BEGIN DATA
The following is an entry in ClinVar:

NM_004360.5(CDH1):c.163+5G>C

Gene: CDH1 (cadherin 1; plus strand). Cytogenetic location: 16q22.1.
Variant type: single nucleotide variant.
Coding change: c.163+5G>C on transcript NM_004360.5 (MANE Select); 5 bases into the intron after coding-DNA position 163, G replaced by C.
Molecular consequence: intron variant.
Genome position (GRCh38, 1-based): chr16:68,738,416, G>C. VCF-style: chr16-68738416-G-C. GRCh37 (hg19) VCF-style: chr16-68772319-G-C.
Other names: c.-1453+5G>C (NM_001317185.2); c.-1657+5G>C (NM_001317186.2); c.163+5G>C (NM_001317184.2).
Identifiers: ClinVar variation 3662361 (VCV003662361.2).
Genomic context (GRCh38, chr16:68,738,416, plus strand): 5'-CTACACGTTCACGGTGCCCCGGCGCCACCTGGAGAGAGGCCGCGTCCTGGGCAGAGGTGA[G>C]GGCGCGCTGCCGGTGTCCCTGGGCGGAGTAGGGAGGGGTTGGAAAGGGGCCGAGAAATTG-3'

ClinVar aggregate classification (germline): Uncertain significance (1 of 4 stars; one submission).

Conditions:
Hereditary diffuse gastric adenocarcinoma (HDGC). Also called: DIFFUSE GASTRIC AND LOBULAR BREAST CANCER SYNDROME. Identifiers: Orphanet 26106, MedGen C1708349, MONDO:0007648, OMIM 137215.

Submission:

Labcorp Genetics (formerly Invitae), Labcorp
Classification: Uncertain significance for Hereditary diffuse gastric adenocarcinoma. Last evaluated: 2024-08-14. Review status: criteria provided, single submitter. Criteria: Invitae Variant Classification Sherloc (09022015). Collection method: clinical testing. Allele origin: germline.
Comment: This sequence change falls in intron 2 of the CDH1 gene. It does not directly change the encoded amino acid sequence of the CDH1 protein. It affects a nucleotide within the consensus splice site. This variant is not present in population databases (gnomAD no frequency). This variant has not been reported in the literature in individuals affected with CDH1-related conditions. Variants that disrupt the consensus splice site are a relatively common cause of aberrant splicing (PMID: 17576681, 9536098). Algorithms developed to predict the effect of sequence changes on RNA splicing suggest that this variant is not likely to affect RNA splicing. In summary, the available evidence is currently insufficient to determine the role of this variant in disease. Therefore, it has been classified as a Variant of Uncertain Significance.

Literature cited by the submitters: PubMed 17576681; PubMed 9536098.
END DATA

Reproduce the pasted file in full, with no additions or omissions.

The following is an entry in ClinVar:

NM_004360.5(CDH1):c.163+5G>C

Gene: CDH1 (cadherin 1; plus strand). Cytogenetic location: 16q22.1.
Variant type: single nucleotide variant.
Coding change: c.163+5G>C on transcript NM_004360.5 (MANE Select); 5 bases into the intron after coding-DNA position 163, G replaced by C.
Molecular consequence: intron variant.
Genome position (GRCh38, 1-based): chr16:68,738,416, G>C. VCF-style: chr16-68738416-G-C. GRCh37 (hg19) VCF-style: chr16-68772319-G-C.
Other names: c.-1453+5G>C (NM_001317185.2); c.-1657+5G>C (NM_001317186.2); c.163+5G>C (NM_001317184.2).
Identifiers: ClinVar variation 3662361 (VCV003662361.2).
Genomic context (GRCh38, chr16:68,738,416, plus strand): 5'-CTACACGTTCACGGTGCCCCGGCGCCACCTGGAGAGAGGCCGCGTCCTGGGCAGAGGTGA[G>C]GGCGCGCTGCCGGTGTCCCTGGGCGGAGTAGGGAGGGGTTGGAAAGGGGCCGAGAAATTG-3'

ClinVar aggregate classification (germline): Uncertain significance (1 of 4 stars; one submission).

Conditions:
Hereditary diffuse gastric adenocarcinoma (HDGC). Also called: DIFFUSE GASTRIC AND LOBULAR BREAST CANCER SYNDROME. Identifiers: Orphanet 26106, MedGen C1708349, MONDO:0007648, OMIM 137215.

Submission:

Labcorp Genetics (formerly Invitae), Labcorp
Classification: Uncertain significance for Hereditary diffuse gastric adenocarcinoma. Last evaluated: 2024-08-14. Review status: criteria provided, single submitter. Criteria: Invitae Variant Classification Sherloc (09022015). Collection method: clinical testing. Allele origin: germline.
Comment: This sequence change falls in intron 2 of the CDH1 gene. It does not directly change the encoded amino acid sequence of the CDH1 protein. It affects a nucleotide within the consensus splice site. This variant is not present in population databases (gnomAD no frequency). This variant has not been reported in the literature in individuals affected with CDH1-related conditions. Variants that disrupt the consensus splice site are a relatively common cause of aberrant splicing (PMID: 17576681, 9536098). Algorithms developed to predict the effect of sequence changes on RNA splicing suggest that this variant is not likely to affect RNA splicing. In summary, the available evidence is currently insufficient to determine the role of this variant in disease. Therefore, it has been classified as a Variant of Uncertain Significance.

Literature cited by the submitters: PubMed 17576681; PubMed 9536098.